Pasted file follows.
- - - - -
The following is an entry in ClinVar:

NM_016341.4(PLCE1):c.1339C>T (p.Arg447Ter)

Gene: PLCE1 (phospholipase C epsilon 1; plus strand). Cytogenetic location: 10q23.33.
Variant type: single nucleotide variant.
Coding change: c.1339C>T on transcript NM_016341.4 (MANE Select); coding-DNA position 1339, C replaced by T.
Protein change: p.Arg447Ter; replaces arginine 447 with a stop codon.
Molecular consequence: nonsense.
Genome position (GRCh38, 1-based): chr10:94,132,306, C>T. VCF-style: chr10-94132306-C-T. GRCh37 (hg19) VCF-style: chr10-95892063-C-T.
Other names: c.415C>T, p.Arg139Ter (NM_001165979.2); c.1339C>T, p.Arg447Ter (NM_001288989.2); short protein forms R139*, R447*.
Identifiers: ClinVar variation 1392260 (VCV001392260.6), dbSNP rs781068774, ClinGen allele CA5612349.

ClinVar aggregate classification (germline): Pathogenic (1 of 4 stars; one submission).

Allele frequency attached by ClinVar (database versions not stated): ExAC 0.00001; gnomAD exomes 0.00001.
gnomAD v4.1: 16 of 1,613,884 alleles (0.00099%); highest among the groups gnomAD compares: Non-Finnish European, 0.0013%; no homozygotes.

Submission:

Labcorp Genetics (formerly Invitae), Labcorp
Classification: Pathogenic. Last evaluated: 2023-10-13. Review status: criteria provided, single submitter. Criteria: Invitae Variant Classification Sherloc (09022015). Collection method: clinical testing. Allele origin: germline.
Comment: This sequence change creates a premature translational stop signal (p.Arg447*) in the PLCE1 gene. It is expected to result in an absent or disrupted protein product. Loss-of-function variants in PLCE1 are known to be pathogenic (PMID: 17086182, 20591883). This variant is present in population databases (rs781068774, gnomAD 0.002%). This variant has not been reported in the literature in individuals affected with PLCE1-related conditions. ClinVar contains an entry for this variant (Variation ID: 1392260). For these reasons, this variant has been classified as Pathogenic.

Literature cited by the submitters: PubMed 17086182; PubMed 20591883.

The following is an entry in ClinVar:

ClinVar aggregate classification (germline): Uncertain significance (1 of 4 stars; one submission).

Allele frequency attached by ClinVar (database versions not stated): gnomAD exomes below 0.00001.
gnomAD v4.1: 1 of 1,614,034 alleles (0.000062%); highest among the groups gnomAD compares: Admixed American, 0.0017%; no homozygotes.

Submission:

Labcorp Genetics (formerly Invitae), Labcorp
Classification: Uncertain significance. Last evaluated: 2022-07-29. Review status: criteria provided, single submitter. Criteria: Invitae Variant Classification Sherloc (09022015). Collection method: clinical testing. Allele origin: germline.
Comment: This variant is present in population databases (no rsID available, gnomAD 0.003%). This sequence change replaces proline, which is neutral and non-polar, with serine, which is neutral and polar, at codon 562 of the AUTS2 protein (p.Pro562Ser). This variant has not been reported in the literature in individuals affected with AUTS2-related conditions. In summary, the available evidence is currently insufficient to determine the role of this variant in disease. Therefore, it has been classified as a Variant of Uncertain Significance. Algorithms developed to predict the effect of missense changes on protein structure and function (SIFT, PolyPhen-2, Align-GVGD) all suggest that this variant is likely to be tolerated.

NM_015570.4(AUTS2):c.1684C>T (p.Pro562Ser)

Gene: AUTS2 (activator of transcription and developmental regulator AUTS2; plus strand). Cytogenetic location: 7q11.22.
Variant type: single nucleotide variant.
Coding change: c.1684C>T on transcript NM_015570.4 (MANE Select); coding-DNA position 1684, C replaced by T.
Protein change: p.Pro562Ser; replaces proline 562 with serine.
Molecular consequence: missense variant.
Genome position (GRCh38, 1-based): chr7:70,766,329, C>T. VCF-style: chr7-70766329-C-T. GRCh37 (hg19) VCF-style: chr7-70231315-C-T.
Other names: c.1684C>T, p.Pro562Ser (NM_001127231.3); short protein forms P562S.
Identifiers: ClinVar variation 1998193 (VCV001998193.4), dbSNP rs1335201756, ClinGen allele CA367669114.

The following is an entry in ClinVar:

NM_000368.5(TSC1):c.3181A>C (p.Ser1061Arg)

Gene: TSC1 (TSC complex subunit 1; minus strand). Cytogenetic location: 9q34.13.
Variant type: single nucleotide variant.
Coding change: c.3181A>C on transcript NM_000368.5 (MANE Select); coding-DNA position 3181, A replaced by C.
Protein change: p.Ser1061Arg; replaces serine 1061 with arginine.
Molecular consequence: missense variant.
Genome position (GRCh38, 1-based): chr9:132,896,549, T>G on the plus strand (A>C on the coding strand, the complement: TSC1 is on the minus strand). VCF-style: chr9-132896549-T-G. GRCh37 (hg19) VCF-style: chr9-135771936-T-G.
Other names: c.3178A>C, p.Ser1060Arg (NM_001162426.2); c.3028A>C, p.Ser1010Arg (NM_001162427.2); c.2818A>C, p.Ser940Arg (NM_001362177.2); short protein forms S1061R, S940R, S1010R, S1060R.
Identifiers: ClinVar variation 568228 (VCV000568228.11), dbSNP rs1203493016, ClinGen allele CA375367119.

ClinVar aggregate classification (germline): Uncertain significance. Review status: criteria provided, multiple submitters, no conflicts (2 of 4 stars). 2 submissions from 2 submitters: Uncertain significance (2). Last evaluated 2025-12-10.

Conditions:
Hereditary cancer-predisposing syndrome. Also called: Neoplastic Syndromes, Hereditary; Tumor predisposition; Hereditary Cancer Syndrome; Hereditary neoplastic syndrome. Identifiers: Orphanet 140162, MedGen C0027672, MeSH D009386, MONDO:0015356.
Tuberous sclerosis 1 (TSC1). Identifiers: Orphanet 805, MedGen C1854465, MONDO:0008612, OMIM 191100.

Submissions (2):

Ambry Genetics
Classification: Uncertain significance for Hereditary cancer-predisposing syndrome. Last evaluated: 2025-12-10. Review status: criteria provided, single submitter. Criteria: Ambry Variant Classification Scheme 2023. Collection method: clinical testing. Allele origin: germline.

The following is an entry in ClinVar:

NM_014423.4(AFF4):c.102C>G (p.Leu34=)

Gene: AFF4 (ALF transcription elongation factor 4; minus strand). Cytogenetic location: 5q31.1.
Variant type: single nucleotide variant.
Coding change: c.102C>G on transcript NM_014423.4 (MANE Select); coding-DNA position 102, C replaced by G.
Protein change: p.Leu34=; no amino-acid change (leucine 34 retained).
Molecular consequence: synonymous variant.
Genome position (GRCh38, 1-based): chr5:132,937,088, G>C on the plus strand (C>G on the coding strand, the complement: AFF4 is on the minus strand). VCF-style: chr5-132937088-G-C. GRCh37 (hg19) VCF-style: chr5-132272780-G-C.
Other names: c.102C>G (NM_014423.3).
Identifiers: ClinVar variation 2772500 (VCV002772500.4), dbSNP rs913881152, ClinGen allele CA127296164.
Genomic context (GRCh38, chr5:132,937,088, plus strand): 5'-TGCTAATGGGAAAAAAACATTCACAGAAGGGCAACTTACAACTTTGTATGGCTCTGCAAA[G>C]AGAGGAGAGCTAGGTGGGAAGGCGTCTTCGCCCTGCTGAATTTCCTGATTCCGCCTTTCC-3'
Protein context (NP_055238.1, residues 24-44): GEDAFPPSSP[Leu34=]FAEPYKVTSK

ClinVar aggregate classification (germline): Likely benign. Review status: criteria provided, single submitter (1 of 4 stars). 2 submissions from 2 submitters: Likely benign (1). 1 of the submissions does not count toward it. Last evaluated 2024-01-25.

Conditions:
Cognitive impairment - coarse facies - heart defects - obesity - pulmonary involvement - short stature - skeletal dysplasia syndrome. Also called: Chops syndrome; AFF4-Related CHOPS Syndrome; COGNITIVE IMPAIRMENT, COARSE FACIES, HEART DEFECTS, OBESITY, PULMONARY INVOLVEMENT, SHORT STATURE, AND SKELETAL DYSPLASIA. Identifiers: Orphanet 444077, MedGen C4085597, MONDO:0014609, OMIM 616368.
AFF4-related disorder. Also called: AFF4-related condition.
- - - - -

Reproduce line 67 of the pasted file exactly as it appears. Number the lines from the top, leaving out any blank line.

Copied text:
Cognitive impairment - coarse facies - heart defects - obesity - pulmonary involvement - short stature - skeletal dysplasia syndrome. Also called: Chops syndrome; AFF4-Related CHOPS Syndrome; COGNITIVE IMPAIRMENT, COARSE FACIES, HEART DEFECTS, OBESITY, PULMONARY INVOLVEMENT, SHORT STATURE, AND SKELETAL DYSPLASIA. Identifiers: Orphanet 444077, MedGen C4085597, MONDO:0014609, OMIM 616368.